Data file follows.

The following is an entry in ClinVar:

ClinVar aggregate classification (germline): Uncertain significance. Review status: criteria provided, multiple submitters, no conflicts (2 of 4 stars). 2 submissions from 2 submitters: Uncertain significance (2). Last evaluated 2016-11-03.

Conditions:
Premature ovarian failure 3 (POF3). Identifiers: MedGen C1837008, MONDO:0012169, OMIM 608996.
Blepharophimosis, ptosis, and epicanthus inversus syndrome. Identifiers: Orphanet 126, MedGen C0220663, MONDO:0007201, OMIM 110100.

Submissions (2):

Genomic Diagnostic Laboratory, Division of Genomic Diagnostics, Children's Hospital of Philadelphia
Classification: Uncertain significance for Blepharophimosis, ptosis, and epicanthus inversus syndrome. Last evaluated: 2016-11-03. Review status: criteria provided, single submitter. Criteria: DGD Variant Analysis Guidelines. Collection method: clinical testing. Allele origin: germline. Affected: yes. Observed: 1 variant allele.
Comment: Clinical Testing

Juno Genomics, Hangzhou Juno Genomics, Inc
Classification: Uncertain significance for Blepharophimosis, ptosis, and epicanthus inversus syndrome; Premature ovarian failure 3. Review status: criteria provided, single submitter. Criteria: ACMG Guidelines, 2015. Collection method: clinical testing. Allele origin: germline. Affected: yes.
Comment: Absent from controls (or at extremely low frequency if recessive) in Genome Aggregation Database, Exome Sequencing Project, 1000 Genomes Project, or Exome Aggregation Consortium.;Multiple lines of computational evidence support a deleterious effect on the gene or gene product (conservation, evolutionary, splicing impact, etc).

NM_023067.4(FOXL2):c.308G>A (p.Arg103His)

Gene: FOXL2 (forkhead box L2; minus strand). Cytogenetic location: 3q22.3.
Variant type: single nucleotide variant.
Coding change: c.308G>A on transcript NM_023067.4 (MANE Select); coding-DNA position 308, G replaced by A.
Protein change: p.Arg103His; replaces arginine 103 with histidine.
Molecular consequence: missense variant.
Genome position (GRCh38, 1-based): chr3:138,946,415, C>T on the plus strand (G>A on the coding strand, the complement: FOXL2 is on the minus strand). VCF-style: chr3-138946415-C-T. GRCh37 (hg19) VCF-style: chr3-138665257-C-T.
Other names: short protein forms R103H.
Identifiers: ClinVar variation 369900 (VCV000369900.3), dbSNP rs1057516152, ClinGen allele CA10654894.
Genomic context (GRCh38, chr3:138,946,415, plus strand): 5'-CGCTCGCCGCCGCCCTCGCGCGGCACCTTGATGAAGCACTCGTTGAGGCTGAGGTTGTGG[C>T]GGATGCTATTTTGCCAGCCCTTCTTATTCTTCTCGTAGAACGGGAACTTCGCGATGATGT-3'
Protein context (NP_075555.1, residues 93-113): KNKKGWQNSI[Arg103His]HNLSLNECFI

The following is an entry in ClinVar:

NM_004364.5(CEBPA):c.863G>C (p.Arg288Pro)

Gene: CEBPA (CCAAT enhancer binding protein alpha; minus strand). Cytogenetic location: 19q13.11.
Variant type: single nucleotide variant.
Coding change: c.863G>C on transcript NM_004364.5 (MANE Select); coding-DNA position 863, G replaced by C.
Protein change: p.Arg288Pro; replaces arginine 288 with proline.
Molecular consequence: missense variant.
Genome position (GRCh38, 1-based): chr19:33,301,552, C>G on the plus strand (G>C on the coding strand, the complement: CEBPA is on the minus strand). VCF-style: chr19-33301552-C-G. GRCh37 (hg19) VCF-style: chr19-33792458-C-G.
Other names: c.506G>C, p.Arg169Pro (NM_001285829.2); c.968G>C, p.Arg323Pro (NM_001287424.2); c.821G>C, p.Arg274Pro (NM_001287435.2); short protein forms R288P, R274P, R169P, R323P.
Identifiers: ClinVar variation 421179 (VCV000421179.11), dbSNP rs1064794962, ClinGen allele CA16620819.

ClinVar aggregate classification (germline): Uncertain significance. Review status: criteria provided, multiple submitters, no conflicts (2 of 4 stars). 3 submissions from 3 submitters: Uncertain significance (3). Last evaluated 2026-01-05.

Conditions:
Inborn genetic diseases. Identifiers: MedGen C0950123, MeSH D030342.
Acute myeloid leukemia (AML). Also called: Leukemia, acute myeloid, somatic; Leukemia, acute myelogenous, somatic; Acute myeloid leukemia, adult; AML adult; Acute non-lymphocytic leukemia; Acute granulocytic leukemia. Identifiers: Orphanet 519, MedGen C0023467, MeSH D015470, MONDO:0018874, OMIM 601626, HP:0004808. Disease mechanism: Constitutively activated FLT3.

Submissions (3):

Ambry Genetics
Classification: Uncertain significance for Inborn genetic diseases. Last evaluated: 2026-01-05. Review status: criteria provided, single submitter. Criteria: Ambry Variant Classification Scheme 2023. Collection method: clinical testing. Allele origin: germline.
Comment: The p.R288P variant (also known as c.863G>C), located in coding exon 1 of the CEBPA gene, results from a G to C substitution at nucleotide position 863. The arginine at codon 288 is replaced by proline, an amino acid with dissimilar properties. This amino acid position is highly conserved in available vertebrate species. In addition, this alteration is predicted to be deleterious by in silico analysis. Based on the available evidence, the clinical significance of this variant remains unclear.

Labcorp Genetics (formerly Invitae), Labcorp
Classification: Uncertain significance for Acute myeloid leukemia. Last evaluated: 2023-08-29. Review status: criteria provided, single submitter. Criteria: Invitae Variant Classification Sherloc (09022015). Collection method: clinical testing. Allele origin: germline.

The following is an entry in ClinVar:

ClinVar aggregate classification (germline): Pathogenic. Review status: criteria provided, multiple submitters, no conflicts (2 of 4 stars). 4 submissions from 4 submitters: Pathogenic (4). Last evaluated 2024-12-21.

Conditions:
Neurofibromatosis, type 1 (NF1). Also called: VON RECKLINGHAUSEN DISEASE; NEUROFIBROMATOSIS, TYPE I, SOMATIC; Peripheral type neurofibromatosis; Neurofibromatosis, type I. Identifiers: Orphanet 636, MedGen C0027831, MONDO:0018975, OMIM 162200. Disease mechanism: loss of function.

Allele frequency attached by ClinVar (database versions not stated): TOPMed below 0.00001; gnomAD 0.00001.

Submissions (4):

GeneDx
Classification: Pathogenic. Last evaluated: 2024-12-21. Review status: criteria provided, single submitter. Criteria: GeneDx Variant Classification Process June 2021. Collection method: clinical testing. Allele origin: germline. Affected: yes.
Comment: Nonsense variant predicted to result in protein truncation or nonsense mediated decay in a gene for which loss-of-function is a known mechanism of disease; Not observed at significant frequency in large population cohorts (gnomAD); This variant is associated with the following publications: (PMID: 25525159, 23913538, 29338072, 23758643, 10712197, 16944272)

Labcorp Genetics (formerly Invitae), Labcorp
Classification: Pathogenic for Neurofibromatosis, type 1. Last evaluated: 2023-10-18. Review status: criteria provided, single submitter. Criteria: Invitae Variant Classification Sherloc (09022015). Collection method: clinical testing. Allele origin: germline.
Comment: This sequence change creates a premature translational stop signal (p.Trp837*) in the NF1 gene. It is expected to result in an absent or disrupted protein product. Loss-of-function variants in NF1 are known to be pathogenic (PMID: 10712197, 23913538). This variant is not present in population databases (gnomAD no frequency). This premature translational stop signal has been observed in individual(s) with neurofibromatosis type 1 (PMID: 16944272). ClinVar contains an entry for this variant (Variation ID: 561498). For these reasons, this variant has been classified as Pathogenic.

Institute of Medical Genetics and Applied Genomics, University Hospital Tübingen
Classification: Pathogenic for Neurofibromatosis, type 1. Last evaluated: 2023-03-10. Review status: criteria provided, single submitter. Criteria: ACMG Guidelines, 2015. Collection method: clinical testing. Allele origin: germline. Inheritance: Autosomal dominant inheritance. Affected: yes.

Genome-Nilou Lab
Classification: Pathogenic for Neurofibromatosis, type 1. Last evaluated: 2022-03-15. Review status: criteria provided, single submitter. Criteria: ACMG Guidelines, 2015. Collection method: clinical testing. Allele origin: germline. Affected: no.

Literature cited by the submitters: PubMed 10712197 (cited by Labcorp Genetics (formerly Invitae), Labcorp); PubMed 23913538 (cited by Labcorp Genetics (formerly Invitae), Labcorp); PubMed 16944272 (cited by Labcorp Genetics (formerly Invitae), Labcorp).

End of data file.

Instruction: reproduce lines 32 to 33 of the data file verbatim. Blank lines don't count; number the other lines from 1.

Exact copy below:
Other names: c.506G>C, p.Arg169Pro (NM_001285829.2); c.968G>C, p.Arg323Pro (NM_001287424.2); c.821G>C, p.Arg274Pro (NM_001287435.2); short protein forms R288P, R274P, R169P, R323P.
Identifiers: ClinVar variation 421179 (VCV000421179.11), dbSNP rs1064794962, ClinGen allele CA16620819.